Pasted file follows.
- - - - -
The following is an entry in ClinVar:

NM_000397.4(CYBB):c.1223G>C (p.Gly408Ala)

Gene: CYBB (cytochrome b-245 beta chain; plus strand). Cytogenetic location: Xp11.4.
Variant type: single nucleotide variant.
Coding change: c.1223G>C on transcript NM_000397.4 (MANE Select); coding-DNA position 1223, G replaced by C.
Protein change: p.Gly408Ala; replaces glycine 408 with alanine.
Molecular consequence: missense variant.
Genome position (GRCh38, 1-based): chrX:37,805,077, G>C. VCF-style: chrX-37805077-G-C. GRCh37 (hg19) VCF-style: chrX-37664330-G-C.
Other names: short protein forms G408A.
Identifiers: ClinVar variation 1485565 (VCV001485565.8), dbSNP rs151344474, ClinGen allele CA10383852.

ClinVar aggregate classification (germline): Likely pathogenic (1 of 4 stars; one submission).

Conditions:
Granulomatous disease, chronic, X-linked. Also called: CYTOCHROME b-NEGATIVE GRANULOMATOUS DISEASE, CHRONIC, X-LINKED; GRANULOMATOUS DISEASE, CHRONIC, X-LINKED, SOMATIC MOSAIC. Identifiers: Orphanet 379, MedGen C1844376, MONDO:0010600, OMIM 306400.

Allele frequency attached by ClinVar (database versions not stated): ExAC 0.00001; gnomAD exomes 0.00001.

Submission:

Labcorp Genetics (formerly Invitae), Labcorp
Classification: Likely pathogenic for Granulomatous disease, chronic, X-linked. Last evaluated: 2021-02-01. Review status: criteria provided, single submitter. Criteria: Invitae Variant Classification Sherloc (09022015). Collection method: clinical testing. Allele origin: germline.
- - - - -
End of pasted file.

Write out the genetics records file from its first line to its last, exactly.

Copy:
The following is an entry in ClinVar:

NM_000397.4(CYBB):c.1223G>C (p.Gly408Ala)

Gene: CYBB (cytochrome b-245 beta chain; plus strand). Cytogenetic location: Xp11.4.
Variant type: single nucleotide variant.
Coding change: c.1223G>C on transcript NM_000397.4 (MANE Select); coding-DNA position 1223, G replaced by C.
Protein change: p.Gly408Ala; replaces glycine 408 with alanine.
Molecular consequence: missense variant.
Genome position (GRCh38, 1-based): chrX:37,805,077, G>C. VCF-style: chrX-37805077-G-C. GRCh37 (hg19) VCF-style: chrX-37664330-G-C.
Other names: short protein forms G408A.
Identifiers: ClinVar variation 1485565 (VCV001485565.8), dbSNP rs151344474, ClinGen allele CA10383852.

ClinVar aggregate classification (germline): Likely pathogenic (1 of 4 stars; one submission).

Conditions:
Granulomatous disease, chronic, X-linked. Also called: CYTOCHROME b-NEGATIVE GRANULOMATOUS DISEASE, CHRONIC, X-LINKED; GRANULOMATOUS DISEASE, CHRONIC, X-LINKED, SOMATIC MOSAIC. Identifiers: Orphanet 379, MedGen C1844376, MONDO:0010600, OMIM 306400.

Allele frequency attached by ClinVar (database versions not stated): ExAC 0.00001; gnomAD exomes 0.00001.

Submission:

Labcorp Genetics (formerly Invitae), Labcorp
Classification: Likely pathogenic for Granulomatous disease, chronic, X-linked. Last evaluated: 2021-02-01. Review status: criteria provided, single submitter. Criteria: Invitae Variant Classification Sherloc (09022015). Collection method: clinical testing. Allele origin: germline.